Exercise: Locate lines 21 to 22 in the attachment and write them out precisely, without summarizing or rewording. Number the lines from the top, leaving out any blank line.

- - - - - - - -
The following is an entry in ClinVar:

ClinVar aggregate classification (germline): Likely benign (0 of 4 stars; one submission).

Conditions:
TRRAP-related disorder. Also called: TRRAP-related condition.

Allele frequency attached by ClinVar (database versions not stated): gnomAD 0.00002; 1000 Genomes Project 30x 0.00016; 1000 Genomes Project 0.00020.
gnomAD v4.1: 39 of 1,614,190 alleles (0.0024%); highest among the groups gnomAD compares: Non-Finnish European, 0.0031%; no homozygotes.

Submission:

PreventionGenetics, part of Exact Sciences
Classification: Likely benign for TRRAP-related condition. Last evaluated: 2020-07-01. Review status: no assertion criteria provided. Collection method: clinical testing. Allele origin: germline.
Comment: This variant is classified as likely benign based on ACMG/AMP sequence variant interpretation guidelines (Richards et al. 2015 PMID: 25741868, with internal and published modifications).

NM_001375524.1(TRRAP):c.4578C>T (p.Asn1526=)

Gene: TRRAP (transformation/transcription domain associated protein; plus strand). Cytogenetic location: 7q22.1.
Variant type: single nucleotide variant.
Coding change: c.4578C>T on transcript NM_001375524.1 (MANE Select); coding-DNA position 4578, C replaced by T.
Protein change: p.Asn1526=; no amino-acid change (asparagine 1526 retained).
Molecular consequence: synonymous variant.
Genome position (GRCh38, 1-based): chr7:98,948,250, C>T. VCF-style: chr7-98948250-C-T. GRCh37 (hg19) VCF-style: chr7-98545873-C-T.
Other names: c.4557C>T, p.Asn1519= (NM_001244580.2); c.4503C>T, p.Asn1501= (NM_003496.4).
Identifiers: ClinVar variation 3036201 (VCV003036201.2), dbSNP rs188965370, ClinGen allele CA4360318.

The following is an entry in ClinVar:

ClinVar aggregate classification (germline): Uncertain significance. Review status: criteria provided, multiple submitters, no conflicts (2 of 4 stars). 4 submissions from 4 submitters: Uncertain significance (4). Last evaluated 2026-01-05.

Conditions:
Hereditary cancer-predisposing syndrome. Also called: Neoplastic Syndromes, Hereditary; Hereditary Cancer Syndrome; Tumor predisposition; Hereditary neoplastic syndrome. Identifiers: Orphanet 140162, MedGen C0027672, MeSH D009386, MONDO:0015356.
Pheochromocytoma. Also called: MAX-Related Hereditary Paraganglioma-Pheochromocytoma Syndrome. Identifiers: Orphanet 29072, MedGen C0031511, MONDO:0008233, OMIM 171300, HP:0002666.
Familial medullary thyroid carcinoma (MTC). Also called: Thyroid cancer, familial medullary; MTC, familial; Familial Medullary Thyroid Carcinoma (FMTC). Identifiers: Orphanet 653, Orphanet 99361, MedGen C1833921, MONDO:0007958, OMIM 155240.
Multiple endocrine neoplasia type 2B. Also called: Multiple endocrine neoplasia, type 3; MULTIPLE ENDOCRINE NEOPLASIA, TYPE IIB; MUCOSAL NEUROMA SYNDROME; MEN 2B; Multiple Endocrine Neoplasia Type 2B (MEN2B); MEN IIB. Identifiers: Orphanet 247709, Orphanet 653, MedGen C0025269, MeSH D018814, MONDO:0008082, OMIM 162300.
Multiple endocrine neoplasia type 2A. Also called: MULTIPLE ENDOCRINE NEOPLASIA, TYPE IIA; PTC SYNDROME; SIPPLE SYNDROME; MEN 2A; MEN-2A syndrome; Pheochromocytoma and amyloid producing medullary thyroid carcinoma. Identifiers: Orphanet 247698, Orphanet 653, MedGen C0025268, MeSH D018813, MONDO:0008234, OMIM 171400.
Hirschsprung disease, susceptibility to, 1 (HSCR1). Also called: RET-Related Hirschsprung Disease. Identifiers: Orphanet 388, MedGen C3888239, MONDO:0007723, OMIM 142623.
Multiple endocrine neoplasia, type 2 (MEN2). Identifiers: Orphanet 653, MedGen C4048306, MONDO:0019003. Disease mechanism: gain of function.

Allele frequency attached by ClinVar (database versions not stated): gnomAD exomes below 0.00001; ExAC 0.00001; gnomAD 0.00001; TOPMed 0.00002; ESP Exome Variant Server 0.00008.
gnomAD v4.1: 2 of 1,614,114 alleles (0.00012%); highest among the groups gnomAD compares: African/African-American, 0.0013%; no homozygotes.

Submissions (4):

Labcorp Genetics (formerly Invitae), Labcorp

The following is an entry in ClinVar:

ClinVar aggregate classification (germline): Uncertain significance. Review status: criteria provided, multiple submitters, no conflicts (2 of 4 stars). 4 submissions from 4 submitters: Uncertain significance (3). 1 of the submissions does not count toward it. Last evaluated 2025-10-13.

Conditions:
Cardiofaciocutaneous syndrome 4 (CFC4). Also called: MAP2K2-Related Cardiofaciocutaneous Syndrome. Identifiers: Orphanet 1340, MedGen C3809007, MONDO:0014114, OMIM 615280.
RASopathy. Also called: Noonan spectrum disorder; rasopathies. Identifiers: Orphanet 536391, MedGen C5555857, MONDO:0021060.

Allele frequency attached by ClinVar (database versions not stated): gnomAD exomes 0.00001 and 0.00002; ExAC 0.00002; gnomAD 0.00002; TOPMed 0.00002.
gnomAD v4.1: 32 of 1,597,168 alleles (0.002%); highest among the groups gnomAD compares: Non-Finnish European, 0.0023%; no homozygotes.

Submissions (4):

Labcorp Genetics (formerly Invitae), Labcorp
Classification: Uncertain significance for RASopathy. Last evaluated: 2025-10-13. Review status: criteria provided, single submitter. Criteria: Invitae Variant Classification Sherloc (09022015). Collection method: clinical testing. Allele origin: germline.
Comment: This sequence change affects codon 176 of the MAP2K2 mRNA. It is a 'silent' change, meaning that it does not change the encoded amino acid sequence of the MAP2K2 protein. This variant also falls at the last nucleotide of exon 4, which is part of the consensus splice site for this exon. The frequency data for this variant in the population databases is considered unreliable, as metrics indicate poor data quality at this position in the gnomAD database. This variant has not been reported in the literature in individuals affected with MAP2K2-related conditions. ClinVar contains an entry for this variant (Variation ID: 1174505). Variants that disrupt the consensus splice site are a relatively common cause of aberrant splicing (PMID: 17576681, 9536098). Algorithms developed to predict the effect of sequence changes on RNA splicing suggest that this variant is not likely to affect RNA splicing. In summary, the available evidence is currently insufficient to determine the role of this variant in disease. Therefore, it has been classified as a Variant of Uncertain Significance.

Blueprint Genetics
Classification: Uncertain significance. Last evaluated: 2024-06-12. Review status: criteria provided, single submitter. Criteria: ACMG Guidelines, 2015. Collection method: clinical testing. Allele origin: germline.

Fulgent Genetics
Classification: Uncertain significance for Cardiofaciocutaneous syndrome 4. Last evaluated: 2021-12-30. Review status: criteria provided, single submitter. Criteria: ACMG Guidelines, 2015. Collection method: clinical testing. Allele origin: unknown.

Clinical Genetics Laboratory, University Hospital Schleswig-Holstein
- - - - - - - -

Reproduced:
ClinVar aggregate classification (germline): Uncertain significance. Review status: criteria provided, multiple submitters, no conflicts (2 of 4 stars). 4 submissions from 4 submitters: Uncertain significance (4). Last evaluated 2026-01-05.

Conditions: